Education Secretary Michael Gove enjoyed a sing along with young pupils at a new free school in Chester where he hit back at critics who have dubbed such establishments “elitist”.
Mr Gove was in Cheshire last weekend (Saturday, February 1) to deliver a speech to the regional Conservative Party conference at The Holiday Inn in Ellesmere Port.
But the day before (Friday, January 31) he visited various schools including St Martin’s Academy in Hoole which opened to an initial 25 primary school children last September with construction underway to extend the building and create a playground for up to 175 pupils.
Mr Gove said: “I had an absolutely fantastic time. The children here are amazing, wonderful. From the moment I arrived they were bright and articulate and I had the opportunity to hear them singing and I said afterwards that if Kylie Minogue were here she would definitely have turned her chair round.
“They were such sophisticated and beautiful voices from four and five year-old children.”
He added: “I also had an opportunity to see how the children are developing their reading and understanding of phonics with the children recording each other on their iPads and then playing it back to check they have got the proper fluency and expression.”
Supporters argue free schools, which are state-funded but independent of local authority control, deliver excellent educational standards but critics claim they are elitist establishments which serve the middle classes.
“The good thing about the school here is that places are allocated on a ballot so anyone can apply,” explained the education secretary, who added: “You have got parents who believe in the highest level of ambition for their children but who wouldn’t be able to afford a private education who are getting an education here every bit as good as a private education and I think, far from being elitist, what we are doing is giving more children from a wider range of backgrounds the chance to get a superb education.”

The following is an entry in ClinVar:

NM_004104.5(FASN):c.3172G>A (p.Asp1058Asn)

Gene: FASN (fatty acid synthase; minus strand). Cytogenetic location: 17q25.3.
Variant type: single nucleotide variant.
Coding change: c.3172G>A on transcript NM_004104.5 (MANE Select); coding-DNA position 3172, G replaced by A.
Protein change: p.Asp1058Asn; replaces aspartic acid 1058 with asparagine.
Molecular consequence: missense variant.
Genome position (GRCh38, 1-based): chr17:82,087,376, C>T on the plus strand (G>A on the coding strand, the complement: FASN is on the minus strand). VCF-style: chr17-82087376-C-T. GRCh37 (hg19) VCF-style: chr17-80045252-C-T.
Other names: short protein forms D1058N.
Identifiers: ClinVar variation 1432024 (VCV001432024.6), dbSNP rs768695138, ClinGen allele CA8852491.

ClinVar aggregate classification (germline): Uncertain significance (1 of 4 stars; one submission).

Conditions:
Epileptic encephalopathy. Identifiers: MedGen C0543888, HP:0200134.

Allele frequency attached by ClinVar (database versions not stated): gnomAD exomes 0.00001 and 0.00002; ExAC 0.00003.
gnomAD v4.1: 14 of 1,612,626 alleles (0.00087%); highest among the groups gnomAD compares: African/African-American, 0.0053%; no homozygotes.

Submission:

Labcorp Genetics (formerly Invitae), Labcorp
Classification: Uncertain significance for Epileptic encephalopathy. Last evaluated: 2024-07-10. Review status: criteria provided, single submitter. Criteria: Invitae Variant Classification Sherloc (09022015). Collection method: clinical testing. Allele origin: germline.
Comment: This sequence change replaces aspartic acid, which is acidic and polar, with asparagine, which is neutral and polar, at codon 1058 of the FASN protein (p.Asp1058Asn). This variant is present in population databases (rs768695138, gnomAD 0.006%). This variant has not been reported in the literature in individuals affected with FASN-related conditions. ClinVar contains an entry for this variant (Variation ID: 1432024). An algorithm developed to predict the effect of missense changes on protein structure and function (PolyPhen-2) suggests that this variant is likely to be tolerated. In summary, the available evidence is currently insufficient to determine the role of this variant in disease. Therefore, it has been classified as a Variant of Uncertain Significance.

St Martin’s operates an extended school day until 4pm, an example which Mr Gove would like to see replicated across all state schools although critics believe youngsters cannot concentrate for that long.
He said: “Children after 3pm are going to be doing something. They might be at home with their parents, – reading, watching TV – or they might be in school with teachers and other volunteers, having fun while they learn and in my view it’s a win-win situation.
“If you have schools like this one giving children an opportunity to learn more, be with their friends, to have fun while they learn and give hard pressed mums and dads an extra hour when they can either work or look after children who are younger. It’s flexibility for families but also an extra challenge for children.”
The tight time-scale to get St Martin’s up-and-running means most of the grounds are a building site at the moment with limited playground facilities.
But Chester MP Stephen Mosley said: “There are a number of places they go. When the building work is complete there will be the playground at the back, they’ve still got the park behind, they’ve got the playing fields just the other side of Canadian Avenue, they are also using the facilities at the hotel over the road from time to time so there’s quite a wide range of places that they use but of course it’s not ideal until the building work is complete.”
He added: “The ultimate judges will be the parents and kids themselves because they are the most important ones in this process and if you talk to the parents, the parents upstairs are overjoyed. They are saying what a fantastic school it is.”